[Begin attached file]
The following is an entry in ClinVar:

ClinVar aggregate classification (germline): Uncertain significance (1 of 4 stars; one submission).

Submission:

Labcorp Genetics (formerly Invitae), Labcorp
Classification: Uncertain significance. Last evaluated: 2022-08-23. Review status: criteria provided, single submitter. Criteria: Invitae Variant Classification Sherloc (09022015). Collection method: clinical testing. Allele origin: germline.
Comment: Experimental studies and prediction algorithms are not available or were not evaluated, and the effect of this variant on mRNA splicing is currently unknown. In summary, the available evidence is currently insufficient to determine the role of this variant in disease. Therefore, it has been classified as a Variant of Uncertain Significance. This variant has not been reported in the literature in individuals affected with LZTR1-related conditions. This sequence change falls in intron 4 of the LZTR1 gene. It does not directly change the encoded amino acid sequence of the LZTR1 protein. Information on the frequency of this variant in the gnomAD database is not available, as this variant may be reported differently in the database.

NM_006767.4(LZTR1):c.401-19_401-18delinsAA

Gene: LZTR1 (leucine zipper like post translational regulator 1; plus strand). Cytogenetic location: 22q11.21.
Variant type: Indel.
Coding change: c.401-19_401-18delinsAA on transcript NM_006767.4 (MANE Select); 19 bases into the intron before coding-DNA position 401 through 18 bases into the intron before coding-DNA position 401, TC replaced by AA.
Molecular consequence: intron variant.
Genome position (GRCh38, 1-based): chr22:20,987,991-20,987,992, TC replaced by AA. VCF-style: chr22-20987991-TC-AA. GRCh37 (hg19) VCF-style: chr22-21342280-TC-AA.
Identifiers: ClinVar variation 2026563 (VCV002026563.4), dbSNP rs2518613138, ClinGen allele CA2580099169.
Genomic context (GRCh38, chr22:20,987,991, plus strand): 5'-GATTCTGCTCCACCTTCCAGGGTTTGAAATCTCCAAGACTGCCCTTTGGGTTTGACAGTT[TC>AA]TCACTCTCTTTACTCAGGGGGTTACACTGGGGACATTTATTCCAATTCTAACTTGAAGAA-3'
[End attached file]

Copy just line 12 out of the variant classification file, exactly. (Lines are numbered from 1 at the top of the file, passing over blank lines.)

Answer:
Genome position (GRCh38, 1-based): chr22:20,987,991-20,987,992, TC replaced by AA. VCF-style: chr22-20987991-TC-AA. GRCh37 (hg19) VCF-style: chr22-21342280-TC-AA.